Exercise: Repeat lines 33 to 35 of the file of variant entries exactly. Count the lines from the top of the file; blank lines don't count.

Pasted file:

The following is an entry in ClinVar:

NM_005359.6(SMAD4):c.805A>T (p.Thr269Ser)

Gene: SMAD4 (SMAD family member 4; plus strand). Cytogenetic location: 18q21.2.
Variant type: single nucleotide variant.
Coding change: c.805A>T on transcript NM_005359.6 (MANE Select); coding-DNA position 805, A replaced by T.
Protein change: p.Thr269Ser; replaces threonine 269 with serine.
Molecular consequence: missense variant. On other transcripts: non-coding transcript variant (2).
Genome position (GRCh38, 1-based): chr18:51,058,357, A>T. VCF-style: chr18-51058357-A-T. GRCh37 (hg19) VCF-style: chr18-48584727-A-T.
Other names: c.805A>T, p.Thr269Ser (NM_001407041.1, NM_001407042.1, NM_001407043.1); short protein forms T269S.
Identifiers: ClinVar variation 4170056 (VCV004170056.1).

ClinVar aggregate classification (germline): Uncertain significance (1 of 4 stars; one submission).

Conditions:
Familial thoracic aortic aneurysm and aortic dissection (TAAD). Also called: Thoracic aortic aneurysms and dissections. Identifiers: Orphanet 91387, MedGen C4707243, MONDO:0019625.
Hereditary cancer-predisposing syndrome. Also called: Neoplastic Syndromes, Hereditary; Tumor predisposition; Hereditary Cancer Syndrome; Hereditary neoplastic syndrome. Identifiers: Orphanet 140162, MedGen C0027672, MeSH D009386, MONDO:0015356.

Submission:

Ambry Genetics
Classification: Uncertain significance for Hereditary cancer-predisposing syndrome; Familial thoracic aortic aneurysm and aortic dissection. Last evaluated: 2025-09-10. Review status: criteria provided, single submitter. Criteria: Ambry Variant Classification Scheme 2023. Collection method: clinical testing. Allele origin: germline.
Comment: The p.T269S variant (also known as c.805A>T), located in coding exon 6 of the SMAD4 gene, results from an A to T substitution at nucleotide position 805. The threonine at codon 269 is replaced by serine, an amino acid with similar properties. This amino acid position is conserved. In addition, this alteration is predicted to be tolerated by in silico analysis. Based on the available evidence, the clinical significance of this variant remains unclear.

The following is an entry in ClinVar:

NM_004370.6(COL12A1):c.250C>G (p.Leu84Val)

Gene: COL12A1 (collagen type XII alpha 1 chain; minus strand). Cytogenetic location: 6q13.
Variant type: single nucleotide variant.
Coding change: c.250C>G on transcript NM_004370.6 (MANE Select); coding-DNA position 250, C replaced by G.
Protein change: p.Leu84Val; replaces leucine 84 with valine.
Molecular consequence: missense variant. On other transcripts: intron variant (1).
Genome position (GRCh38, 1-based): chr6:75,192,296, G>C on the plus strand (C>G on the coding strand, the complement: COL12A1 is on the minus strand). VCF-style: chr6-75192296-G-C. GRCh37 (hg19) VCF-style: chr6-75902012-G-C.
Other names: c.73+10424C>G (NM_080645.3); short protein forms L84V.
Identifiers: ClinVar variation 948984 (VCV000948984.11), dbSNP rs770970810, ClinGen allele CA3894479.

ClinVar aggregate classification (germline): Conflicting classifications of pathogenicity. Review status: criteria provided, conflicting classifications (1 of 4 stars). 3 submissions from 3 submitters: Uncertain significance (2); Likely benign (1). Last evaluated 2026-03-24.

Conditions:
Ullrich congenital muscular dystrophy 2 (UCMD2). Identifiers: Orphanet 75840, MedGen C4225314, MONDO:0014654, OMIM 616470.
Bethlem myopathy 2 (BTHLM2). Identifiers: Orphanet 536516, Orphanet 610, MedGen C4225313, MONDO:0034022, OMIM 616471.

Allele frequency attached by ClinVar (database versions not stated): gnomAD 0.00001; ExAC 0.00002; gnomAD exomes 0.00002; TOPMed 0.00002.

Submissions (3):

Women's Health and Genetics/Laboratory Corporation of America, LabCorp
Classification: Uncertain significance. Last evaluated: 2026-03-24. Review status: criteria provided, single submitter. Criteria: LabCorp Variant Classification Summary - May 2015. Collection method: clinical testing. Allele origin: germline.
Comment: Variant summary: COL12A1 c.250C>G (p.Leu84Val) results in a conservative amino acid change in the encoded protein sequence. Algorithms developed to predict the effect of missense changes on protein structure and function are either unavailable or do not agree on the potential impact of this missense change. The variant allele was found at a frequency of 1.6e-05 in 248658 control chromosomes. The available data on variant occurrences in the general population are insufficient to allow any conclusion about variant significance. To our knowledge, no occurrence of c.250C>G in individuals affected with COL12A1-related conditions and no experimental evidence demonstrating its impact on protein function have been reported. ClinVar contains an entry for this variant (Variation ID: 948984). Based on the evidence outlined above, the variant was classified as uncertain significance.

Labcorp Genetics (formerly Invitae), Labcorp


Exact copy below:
Allele frequency attached by ClinVar (database versions not stated): gnomAD 0.00001; ExAC 0.00002; gnomAD exomes 0.00002; TOPMed 0.00002.

Submissions (3):

Women's Health and Genetics/Laboratory Corporation of America, LabCorp